Judge Thomas Penfield Jackson, former United States District Court Judge for the District of Columbia, in a review of Point Made: How to Write Like the Nation's Top Advocates by Ross Guberman, quoted on the OUP website)

Grey replied for the government in support of Haldane's Army Bill, putting the detailed reforms into layman's terms…. The Westminster Gazette reported:

His speech was a godsend to those Members wo had not yet clearly grasped the outlines of Mr Haldane's scheme. Sir Edward employed the simplest language, and thus brought the Government's proposals, stripped of all bewildering phraseology, clearly before the most unmilitary mind in the House. Across the quiet, clear stream of argument there flashed at times a gleam of humour ….

These comments throw light on his speaking abilities and why he was considered such an accomplished parliamentary performer…. [H]e had the intellectual firepower to assimilate a difficult brief but at the same time the ability to put across complex solutions in a clear and concise manner.

Michael Waterhouse: Edwardian Requiem: a Life of Sir Edward Grey (2013). Waterhouse quotes with approval George Trevelyan's view (in Grey of Falloden 1937) that "[b]ut for the Haldane reforms and the much abused Military Conversations which Grey had sanctioned, the {First World] war would have been lost at the outset."

Be brief, be pointed, let your matter stand
Lucid in order, solid and at hand;
Spend not your words on trifles but condense;
Strike with the mass of thought, not drops of sense;
Press to close with vigor, once begun,
And leave, (how hard the task!) leave off, when done.

Associate Justice Joseph Story (1779-1845), U.S. Supreme Court
Advice to a Young Lawyer in The American jurist and law magazine (Vol 5 [1831] p. 298)

In use of Latin expressions and maxims one may also observe a particular function that stands mid-way between the rhetorical function and the function of expressing legal concepts and principles. This involves strengthening the legitimacy of a legal system or implanting a legal principle at the national or international level. As emphasised by Antoine Masson and Pascale Duparc-Portier, many historical examples exist. In France, the old customary law was transformed into learned law by dressing up customary principles in the guise of Latin maxims. Likewise, in England, Latin expressions and maxims have since the Middle Ages lent a veneer of age to the common-law system: use of Latin shows that this involves an old system, legitimated by high-quality legal writing. At the detailed level of legal systems, a legal principle that is still perhaps controversial acquires greater authority if given the form of a Latin maxim: it appears universal and eternal. The same is also true of Latin expressions. Many jurists have used this strategy. For example, Rudolf von Jhering, the great German jurist, deliberately floated the idea of precontractual responsibility by using the expression culpa in contrahendo ('fault in contracting')….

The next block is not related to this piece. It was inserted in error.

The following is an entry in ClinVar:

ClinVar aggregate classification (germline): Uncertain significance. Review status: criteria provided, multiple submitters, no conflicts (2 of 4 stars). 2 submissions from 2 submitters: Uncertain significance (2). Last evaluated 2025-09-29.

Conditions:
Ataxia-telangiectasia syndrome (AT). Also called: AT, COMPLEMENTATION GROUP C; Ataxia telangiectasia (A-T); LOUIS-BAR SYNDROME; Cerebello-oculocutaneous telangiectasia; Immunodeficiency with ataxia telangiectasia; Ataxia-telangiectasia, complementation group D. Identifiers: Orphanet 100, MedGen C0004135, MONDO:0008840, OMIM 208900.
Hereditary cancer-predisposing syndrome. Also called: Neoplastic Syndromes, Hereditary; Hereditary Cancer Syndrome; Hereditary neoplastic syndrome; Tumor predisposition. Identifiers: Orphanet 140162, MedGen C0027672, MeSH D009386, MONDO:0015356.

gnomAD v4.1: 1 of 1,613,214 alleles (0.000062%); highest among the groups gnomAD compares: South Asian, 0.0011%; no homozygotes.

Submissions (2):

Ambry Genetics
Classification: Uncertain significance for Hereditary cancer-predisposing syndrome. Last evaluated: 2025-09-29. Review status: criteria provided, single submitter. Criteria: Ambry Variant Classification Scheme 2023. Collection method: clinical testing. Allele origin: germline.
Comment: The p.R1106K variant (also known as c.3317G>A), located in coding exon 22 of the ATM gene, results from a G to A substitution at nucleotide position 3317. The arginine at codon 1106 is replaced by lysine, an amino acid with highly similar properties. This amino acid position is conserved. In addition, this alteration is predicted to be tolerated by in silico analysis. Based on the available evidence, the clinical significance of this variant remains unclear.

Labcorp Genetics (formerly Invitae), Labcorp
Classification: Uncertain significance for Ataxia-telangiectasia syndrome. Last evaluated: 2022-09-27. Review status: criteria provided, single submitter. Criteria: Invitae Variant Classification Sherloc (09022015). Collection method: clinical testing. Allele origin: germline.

As we have just seen, this strategic rhetoric is also used in the courts of the EU: advocates general can have recourse to Latin formulations in order to persuade the Court of Justice to apply a principle located in the law of an individual Member State, so as thus to make it universal, that is, to elevate a legal principle from national to Union level.

Heikki E.S. Mattila: Comparative Legal Linguistics (2013)

One can write nothing readable unless one constantly struggles to efface one’s own personality. Good prose is like a window pane.

George Orwell: Why I write (1946)

Sophistication and simplicitytabulationtabulationtabulationBack to top

Simplicity is the ultimate sophistication.

Attributed to Leonardo da Vinci (1452-1519)

The ability to simplify means to eliminate the unnecessary so that the necessary may speak.

Hans Hofmann, painter (1880-1966)

You and I come by road or rail, but economists travel on infrastructure.

Widely attributed to Margaret Thatcher

Any intelligent fool can make things bigger, more complex, and more violent. It takes a touch of genius — and a lot of courage — to move in the opposite direction.

Attributed variously to Albert Einstein (1879-1955) and E.F. Schumacher (1911-1977)

If you can’t explain something simply, you don’t understand it well enough.

Attributed variously to Albert Einstein (1879-1955) and Richard Feynman (1918-1988)

Words are like leaves; and where they most abound
Much fruit of sense beneath is rarely found.

Alexander Pope, poet

It is never my custom to use words lightly. If twenty-seven years in prison have done anything to us, it was to use the silence of solitude to make us understand how precious words are and how real speech is in its impact on the way people live and die.

Nelson Mandela (1918-2013)

Think like a wise man but communicate in the language of the people.

W.B. Yeats, Nobel literature laureate (1865-1939)

A pervasive myth is that lawyers write in turgid 'unplain' prose on purpose, and that they could turn off the faucet if they chose to. But it's actually incredibly difficult to write taut and clear sentences, unless your thinking is crystal clear and your editing skills are impeccable.